Yoo Hoo. Earth to Suzy. You know, dear reader, how I like to be aware of cultural phenomena and of the Zeitgeist. Somehow I missed this one.
This week, let me introduce you to …
She’s African-American, once the object of a custody battle, multiple stepfathers, multiple childhood residences including a motel, zero knowledge of ballet up to her teens. This would seem an unlikely background for a prima ballerina. But Misty Copeland leapt across obstacles the way she leaps across a stage.
In June, Misty became the first black female principal dancer in the 75-year history of the prestigious American Ballet Theater. I just learned about her on NPR. (An advantage of living in the country: time to listen to the radio.) I checked her out on You Tube. Serious WOW. Watching her, I was riveted. She combines grace and athleticism in movements that are mesmerizing. Take a look at her ”I will what I want” commercial for Under Armour. She dances to a voiceover of a rejection letter she once received. No wonder this killer ad went viral.
Back story. Living in L.A., Misty followed her sister’s lead and became captain of her middle school drill team. With their mother away working (and eventually married—gulp—4 times), Misty and her siblings hung out after school at a Boys & Girls Club in L.A. In a turning point that was literally a turning pointe, her drill team coach sensed her dance potential. She introduced her to her friend, Cynthia Bradley, who taught a free ballet class at the club. Misty was shy, she told Diane Rehm. At 13, she hid in the bleachers. But Bradley took her under her wing. By age 14, Misty had won a national ballet contest. For a while, Misty lived with the Bradleys, occasioning the custody battle. The legal proceedings were dropped and Misty moved home. She began studying with a former ABT member. Thanks to scholarships, she completed her dance education, gratis.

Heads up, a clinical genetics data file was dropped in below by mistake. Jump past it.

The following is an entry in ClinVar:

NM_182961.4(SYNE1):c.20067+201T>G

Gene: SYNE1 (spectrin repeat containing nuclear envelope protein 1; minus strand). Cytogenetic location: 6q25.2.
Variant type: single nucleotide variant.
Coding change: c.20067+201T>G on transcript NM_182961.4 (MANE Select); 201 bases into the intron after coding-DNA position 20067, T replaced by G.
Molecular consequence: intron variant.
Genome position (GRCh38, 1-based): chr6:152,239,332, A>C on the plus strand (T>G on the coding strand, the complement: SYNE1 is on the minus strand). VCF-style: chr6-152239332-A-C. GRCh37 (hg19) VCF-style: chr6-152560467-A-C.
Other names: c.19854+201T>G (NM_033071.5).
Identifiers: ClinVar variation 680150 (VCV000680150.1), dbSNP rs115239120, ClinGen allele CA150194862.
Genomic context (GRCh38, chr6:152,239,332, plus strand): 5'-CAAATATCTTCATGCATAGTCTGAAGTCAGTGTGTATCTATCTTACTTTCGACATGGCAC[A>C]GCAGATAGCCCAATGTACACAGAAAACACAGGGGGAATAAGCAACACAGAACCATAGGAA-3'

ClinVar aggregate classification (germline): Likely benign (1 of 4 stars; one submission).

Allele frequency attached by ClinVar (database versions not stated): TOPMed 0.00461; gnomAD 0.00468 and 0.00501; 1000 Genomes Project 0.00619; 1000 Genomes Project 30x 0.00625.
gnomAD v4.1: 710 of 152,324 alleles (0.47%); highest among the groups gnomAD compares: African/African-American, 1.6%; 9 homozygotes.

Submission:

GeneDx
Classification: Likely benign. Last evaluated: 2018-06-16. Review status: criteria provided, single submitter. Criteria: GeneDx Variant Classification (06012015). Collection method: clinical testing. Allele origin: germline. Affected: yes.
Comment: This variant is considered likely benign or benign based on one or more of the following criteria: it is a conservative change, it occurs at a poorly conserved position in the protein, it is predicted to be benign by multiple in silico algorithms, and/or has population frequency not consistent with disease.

At 32, this 5’2” superstar has been featured on the cover of Time magazine, profiled by 60 Minutes, played Odette in Swan Lake at the Met. Simon & Schuster published her memoir, Life In Motion: An Unlikely Ballerina. She danced in a music video, Crimson and Clover, and toured with Prince. In August, she’ll make her Broadway debut in “On the Town.”
Misty is aware of the role she plays in ballet history. According to the New York Times, she said, “I had moments of doubting myself, and wanting to quit, because I didn’t know there would be a future for an African-American woman to make it to this level. …it made me hungry to push through, to carry the next generation.”
Dance on, Misty. You may be petite, but your shoulders are broad. Brava!